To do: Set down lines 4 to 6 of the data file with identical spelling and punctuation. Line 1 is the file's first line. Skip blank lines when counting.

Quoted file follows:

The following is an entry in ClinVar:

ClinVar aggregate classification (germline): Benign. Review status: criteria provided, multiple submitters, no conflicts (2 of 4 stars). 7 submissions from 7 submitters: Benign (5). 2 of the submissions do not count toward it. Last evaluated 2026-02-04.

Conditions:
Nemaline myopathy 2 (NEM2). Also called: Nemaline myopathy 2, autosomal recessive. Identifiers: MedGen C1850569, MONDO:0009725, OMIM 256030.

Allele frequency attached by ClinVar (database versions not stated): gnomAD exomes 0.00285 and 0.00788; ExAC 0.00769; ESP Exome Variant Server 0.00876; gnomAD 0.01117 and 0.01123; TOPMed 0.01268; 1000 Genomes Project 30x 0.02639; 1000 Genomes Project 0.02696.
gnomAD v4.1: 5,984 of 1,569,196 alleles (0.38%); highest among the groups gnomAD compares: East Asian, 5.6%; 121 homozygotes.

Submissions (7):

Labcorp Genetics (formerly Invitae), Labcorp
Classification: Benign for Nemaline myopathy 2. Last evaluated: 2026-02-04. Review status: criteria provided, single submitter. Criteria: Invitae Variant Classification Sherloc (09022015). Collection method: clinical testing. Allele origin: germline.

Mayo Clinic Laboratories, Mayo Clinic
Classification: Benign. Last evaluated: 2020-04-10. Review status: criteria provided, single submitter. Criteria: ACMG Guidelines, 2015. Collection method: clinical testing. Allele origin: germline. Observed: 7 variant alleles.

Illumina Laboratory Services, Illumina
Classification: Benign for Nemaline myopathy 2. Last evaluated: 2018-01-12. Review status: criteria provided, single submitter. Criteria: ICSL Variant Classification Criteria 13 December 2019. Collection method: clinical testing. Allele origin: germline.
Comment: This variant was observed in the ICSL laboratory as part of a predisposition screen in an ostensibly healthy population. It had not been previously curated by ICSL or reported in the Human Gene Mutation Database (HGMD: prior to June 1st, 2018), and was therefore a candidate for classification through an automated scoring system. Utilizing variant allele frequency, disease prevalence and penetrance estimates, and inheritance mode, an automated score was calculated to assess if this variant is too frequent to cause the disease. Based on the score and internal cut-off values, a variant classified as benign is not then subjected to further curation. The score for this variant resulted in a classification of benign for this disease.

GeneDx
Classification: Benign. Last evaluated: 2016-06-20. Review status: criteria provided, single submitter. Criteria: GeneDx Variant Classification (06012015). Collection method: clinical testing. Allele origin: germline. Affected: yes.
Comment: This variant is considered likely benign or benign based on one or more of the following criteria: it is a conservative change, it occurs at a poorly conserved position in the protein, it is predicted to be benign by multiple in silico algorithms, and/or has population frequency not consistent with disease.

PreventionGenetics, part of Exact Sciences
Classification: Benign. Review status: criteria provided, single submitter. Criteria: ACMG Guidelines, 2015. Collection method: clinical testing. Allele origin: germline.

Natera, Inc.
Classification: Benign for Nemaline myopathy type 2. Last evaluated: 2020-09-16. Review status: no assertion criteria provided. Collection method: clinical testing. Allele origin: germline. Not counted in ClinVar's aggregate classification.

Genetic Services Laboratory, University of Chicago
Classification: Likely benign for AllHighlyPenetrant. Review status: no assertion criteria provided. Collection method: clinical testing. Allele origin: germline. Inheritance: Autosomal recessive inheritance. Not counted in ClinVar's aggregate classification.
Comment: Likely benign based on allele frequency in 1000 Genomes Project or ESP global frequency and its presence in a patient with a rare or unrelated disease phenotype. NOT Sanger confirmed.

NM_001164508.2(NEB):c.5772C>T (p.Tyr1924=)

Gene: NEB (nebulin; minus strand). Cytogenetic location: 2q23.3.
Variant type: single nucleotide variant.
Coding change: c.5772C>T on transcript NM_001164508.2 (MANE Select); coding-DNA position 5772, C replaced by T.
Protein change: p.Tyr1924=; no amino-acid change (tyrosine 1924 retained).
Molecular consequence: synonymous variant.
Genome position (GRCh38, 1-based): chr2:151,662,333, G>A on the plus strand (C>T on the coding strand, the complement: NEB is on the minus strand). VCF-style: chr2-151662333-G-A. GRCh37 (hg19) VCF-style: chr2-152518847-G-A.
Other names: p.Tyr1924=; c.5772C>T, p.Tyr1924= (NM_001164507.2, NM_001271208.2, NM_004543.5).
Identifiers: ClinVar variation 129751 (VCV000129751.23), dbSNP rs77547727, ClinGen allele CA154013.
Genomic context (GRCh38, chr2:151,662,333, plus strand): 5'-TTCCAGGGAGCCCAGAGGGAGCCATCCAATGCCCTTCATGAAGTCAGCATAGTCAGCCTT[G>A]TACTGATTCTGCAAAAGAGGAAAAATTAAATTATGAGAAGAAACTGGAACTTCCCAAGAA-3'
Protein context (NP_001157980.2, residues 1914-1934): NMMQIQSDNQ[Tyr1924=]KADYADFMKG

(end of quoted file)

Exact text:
Nemaline myopathy 2 (NEM2). Also called: Nemaline myopathy 2, autosomal recessive. Identifiers: MedGen C1850569, MONDO:0009725, OMIM 256030.

Allele frequency attached by ClinVar (database versions not stated): gnomAD exomes 0.00285 and 0.00788; ExAC 0.00769; ESP Exome Variant Server 0.00876; gnomAD 0.01117 and 0.01123; TOPMed 0.01268; 1000 Genomes Project 30x 0.02639; 1000 Genomes Project 0.02696.
gnomAD v4.1: 5,984 of 1,569,196 alleles (0.38%); highest among the groups gnomAD compares: East Asian, 5.6%; 121 homozygotes.